The ALS Ice Bucket Challenge has gone viral to an extent rarely achieved by health-care topics.
The challenge format is simple – somebody has water, often full of ice cubes, dumped over their head. They then nominate people they know to undertake the same challenge.
There have been in excess of 2.4 million ice bucket-related videos posted on Facebook, and 28 million people have uploaded, commented on or liked ice bucket-related posts.
On image sharing website Instagram there have been 3.7 million videos uploaded with the hashtags #ALSicebucketchallenge and #icebucketchallenge. Justin Bieber’s has been the most popular – with about one million “Likes”.
The stunt is typically intended to raise money and awareness for the Amyotrophic Lateral Sclerosis (ALS) Association.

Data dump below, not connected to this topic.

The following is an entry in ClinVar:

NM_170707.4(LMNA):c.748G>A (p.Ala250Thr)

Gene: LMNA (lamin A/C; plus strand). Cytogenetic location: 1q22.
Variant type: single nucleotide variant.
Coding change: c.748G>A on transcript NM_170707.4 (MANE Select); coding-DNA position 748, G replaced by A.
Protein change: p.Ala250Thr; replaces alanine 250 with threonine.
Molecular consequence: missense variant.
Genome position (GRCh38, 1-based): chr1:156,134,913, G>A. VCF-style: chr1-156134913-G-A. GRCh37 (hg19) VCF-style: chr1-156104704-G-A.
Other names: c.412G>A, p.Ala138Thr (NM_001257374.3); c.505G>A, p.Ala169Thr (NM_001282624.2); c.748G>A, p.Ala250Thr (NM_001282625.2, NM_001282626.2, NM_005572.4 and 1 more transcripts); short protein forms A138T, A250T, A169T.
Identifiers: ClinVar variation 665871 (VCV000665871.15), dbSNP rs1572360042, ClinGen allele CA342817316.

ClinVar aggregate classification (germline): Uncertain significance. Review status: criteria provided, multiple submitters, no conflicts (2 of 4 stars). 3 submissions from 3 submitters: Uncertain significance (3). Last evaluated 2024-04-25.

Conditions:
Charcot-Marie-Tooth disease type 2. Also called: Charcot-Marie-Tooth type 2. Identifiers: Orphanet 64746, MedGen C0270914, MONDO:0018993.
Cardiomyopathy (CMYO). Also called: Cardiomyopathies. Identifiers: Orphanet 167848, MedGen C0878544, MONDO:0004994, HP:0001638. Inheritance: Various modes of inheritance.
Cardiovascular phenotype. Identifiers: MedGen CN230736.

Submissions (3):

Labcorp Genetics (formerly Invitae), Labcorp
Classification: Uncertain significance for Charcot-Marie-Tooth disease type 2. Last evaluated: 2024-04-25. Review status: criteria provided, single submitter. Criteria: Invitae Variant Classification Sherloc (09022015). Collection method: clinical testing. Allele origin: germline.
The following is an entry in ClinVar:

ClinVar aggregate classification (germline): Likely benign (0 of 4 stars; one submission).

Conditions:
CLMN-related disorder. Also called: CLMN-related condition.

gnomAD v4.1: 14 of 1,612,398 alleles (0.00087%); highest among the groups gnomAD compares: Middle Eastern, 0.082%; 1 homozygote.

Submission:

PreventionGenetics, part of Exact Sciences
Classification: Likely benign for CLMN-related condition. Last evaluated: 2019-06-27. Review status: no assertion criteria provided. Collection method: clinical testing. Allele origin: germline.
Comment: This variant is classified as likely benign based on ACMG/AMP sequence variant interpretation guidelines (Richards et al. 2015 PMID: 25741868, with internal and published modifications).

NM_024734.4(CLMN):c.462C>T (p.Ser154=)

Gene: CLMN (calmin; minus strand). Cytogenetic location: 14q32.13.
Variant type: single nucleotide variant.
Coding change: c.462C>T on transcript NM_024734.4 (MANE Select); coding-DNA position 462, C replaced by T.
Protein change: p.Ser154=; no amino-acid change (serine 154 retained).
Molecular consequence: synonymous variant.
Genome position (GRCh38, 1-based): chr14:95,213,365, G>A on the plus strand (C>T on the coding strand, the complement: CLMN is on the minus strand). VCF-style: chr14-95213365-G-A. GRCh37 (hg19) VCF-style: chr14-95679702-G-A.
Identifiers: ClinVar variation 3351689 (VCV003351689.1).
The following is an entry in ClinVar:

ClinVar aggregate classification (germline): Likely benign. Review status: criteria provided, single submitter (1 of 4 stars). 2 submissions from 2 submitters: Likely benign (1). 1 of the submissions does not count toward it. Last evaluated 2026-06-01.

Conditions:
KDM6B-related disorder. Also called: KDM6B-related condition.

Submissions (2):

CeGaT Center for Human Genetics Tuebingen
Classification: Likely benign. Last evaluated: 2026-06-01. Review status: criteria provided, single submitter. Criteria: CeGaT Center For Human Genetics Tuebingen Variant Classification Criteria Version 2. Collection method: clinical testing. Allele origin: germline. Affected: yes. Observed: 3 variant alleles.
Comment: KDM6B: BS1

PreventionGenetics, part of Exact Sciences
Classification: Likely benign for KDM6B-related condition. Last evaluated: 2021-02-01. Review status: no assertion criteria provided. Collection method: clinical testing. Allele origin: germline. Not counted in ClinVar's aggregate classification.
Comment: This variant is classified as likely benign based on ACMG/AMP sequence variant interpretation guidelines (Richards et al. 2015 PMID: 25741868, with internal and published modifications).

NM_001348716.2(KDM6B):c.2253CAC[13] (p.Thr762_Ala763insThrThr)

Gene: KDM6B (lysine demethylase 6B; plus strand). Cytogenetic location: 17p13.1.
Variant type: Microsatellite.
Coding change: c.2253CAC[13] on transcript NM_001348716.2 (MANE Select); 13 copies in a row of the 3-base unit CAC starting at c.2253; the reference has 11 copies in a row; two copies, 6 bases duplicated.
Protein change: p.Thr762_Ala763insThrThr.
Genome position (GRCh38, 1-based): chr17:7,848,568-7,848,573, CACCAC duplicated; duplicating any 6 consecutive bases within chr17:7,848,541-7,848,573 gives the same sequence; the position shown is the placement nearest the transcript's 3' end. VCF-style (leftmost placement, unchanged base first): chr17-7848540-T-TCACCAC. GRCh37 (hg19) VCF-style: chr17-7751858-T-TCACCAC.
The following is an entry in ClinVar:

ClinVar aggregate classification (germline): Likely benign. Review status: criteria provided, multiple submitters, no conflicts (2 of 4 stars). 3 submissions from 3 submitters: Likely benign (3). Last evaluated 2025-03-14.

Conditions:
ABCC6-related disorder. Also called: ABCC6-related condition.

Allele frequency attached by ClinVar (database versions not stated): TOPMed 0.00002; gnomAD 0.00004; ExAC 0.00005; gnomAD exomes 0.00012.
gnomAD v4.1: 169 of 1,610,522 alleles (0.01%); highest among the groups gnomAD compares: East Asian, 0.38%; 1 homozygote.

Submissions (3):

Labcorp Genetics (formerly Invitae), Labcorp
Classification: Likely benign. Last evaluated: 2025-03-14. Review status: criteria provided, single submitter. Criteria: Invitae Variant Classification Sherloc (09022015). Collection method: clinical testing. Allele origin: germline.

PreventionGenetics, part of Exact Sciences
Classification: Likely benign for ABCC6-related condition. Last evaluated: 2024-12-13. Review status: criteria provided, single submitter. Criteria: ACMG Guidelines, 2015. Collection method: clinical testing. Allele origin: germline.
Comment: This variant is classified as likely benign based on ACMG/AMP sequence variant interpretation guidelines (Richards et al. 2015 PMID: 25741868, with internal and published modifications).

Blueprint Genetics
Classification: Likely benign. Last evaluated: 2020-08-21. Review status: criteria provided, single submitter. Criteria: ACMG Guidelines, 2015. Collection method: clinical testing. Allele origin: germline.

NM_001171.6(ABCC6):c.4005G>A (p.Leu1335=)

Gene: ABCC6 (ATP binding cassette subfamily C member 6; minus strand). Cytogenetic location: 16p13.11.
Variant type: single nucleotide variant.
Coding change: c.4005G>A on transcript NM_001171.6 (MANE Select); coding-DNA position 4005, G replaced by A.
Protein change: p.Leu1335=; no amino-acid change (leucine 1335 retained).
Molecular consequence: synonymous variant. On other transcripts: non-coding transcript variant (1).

From July 29 to August 28 this year ALS received $98.2 million – compared with $2.7 million donated during the same period last year.
Google searches for both ALS and Lou Gehrig’s Disease, an alternative name in the US, rose sharply from August 13 to a peak on August 21. Since then they have been declining.
From August 1 to August 27 this year, the ALS Wikipedia page had 2,717,754 views. This compared with the 1,662,842 people who had visited the page during the whole of the preceding 12 months, according to data company Dataviz.
Average daily visits to the ALS association website were about 17,500 before the ice bucket challenge, compared with the peak of 4.5 million visits on 20 August (of which 83% were new to the site). During the past month there have been about 30 million visitors in total.
As of August 29 the Ice Bucket Challenge had 4,483,726 Twitter mentions. ALS Twitter followers had increased from 8,975 in early July to 21,100.
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